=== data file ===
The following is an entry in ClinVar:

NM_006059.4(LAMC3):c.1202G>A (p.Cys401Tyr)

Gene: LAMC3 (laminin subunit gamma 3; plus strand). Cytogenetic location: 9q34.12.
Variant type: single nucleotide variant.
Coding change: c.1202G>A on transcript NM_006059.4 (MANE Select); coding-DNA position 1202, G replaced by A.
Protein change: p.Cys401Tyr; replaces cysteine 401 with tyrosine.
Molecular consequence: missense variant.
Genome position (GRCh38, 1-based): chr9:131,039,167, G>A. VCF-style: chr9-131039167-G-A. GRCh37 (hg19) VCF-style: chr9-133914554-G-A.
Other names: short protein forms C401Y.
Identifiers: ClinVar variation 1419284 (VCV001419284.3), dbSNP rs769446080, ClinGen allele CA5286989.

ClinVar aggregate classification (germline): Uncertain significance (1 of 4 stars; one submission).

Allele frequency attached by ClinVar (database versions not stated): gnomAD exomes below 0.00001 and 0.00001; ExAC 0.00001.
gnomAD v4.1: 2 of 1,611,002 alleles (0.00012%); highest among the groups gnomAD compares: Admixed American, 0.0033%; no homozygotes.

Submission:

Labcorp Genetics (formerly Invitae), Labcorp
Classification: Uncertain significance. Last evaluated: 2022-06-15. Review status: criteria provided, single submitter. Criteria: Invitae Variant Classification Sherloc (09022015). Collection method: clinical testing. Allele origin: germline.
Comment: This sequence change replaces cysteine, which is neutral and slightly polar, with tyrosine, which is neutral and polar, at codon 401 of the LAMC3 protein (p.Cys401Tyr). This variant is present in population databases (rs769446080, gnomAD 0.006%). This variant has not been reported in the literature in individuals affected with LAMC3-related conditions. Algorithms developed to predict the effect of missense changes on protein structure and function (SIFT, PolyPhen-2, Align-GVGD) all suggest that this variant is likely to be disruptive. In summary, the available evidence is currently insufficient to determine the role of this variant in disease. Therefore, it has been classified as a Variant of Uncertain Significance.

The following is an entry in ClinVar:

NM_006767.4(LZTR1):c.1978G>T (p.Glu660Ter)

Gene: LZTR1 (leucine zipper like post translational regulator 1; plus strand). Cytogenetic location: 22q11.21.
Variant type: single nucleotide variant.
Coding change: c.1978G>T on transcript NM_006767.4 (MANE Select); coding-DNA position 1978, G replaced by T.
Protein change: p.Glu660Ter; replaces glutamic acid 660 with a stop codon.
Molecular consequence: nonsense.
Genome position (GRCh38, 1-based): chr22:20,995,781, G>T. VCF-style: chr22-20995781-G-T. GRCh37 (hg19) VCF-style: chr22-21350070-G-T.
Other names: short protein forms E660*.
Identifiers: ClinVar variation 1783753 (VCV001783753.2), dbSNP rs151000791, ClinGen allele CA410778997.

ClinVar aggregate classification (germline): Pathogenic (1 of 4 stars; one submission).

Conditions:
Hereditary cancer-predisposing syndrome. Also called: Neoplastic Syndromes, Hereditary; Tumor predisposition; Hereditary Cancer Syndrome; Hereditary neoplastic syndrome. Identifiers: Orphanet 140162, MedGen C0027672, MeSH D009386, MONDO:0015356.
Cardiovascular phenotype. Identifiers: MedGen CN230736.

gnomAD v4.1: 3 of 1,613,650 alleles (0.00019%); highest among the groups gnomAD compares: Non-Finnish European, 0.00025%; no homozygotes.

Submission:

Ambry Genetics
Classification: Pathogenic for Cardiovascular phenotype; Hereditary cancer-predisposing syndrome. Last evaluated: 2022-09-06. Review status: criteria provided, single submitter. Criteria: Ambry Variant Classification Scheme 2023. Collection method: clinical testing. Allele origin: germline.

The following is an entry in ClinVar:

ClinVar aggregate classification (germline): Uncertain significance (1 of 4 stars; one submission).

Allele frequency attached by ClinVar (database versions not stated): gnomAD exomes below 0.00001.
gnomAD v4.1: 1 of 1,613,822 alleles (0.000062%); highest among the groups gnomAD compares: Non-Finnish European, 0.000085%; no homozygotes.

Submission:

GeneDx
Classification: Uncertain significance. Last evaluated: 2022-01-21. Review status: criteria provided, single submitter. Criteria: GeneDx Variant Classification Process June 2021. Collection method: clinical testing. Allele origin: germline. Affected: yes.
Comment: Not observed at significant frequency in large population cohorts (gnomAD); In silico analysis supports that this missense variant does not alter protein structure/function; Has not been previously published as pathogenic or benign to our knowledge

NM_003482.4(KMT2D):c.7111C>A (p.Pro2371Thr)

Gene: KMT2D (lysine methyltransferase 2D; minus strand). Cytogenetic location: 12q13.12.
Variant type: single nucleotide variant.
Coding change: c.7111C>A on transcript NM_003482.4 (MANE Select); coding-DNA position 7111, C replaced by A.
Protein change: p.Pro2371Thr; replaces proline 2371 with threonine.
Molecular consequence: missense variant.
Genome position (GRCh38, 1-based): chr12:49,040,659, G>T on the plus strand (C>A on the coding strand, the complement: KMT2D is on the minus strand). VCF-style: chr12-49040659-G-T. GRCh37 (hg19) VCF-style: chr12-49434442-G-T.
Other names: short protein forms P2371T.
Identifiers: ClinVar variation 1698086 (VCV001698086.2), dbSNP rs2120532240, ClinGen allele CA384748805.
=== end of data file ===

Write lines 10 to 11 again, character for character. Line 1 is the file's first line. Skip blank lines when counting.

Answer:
Identifiers: ClinVar variation 1419284 (VCV001419284.3), dbSNP rs769446080, ClinGen allele CA5286989.

ClinVar aggregate classification (germline): Uncertain significance (1 of 4 stars; one submission).